Similarly, the command line is efficient, and the only things you’ll need to type are:
cd [path to your site's folder on your PC]
jekyll build --watch
There are, however, a few additional problems. The biggest is there are no comments, because there’s no database to store them in. Unlike many bloggers who made the move to Jekyll, I like comments. Getting rid of them is a big thing.
I weighed up the advantages of Jekyll against losing comments and decided to take the plunge anyway. If you have a lot of comments you may feel differently.
If you do want comments you can use a third party system like Disqus. Personally, I don’t like Disqus, but it is possible to export all your existing WordPress comments into it.
Another big advantage to WordPress is that it lets you publish anywhere with an internet connection. All you need is a browser or the relevant app. With Jekyll you need a PC with Ruby and Jekyll installed on it. You can store a local site across different PCs using Dropbox, but it’s a still a long way from being able to publish a post on a public PC or a smartphone. If you’re blogging about a trip abroad, you’re not going to use Jekyll.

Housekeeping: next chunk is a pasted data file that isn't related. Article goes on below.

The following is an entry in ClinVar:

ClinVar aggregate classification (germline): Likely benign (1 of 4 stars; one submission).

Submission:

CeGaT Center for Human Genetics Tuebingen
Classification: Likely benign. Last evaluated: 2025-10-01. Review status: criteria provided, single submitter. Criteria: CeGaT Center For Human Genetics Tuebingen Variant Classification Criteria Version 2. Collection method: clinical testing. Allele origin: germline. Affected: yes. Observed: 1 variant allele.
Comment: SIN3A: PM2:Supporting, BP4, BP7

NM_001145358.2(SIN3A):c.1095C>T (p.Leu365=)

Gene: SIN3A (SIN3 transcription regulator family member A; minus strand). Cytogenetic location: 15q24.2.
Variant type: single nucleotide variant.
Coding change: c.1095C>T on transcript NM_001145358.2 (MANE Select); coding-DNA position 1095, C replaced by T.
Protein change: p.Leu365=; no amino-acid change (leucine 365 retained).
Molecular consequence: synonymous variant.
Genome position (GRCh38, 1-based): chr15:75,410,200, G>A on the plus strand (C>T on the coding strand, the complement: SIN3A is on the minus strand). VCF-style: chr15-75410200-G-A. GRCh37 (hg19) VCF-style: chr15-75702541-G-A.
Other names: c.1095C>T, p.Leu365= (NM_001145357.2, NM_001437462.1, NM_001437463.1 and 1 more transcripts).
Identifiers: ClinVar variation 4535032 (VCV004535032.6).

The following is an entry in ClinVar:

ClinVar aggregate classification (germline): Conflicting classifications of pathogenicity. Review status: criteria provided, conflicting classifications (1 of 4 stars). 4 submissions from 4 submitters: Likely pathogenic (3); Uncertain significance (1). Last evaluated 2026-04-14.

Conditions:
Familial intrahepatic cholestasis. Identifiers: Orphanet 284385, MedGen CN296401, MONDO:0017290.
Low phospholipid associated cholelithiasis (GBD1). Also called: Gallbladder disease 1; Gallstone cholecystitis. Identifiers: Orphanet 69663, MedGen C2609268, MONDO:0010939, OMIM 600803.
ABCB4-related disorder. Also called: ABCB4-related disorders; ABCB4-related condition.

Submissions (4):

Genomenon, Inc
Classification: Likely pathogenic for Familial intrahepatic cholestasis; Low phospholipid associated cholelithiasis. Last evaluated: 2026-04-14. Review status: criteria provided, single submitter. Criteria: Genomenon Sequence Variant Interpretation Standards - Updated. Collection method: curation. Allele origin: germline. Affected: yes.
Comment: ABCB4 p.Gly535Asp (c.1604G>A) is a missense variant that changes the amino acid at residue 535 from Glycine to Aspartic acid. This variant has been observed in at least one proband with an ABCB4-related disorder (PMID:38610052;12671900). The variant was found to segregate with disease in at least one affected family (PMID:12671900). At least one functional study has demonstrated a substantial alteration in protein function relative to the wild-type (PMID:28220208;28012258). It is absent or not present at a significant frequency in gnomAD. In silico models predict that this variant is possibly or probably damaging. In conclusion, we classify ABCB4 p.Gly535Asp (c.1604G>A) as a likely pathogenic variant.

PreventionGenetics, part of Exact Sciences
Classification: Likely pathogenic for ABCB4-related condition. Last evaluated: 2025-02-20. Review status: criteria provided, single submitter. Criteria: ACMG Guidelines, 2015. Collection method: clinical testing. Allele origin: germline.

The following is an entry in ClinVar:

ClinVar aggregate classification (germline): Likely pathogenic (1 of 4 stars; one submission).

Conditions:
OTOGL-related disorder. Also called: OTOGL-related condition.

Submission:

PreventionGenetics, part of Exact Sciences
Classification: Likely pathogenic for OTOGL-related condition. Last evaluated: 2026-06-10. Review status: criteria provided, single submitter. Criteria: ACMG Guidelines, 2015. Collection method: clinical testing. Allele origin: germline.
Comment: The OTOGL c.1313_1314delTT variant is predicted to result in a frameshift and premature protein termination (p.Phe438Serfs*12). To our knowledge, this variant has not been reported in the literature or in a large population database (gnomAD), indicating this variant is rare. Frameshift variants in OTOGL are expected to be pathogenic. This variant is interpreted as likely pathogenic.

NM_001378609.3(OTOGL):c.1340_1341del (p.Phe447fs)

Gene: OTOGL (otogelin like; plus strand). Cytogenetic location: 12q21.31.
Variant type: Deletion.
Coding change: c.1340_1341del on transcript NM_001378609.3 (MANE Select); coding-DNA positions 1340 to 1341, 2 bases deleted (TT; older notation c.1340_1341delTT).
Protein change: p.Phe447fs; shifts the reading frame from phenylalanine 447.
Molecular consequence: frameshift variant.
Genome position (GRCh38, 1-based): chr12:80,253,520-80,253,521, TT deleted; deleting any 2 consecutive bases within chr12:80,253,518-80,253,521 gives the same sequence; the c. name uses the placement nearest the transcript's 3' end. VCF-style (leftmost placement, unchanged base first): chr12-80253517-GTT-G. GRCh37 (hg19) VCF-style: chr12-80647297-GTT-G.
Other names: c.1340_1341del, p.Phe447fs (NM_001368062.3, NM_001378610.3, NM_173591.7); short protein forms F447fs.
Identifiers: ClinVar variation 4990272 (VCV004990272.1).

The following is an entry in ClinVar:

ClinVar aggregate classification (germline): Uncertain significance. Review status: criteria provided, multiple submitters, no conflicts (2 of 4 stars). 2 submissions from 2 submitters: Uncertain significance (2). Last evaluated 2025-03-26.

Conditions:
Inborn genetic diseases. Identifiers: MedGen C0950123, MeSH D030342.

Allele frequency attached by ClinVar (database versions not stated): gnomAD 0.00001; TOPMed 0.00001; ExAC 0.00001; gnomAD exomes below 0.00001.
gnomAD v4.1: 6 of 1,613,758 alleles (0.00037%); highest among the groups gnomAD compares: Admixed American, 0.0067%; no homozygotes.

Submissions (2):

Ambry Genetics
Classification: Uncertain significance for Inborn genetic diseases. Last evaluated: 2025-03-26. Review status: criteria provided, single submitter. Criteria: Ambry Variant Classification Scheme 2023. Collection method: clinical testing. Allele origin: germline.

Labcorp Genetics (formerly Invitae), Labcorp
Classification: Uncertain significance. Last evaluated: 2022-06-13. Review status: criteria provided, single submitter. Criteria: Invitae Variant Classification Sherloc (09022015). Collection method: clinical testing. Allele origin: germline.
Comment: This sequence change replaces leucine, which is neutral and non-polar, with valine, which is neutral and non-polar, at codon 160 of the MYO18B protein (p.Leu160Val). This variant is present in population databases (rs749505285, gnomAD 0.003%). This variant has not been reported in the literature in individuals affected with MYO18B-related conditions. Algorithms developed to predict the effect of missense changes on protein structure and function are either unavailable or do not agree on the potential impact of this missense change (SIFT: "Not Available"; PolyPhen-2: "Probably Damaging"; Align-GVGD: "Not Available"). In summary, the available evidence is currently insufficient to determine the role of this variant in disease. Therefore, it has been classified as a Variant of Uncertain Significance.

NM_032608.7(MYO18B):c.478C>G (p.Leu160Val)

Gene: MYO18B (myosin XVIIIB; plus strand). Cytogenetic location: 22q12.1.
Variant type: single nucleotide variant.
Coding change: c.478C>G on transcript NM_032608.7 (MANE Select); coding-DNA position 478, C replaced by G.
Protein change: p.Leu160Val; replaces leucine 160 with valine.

Finally, you might miss WordPress’s plugins.
How to plan the migration
You’ll need to think about:
- setting up Ruby
- setting up Jekyll
- moving your existing posts from WordPress into Jekyll
- getting your permalink and image URLs to match up with your existing install
- creating a sitemap
- creating an RSS feed
Installing Ruby and Jekyll
Remember – you don’t need to know any Ruby to run Jekyll. You just need to install it.
You won’t need to set up Ruby on a Mac as it comes pre–installed. Use the official Ruby guidelines if you’re on Ubuntu or similar, and the Jekyll docs if you’re on Ubuntu or Mac.
I have Jekyll installed on my Windows work laptop. Running Jekyll on Windows is the best guide I found, although I did a few things differently:
- I installed the Ruby devkit from the same page as the Windows Ruby installer (just make sure you get the right devkit for the right version of Ruby)
- I didn’t need to edit my
config.yml file as it already contained the correct path to my Ruby installation
- I didn’t bother installing pygments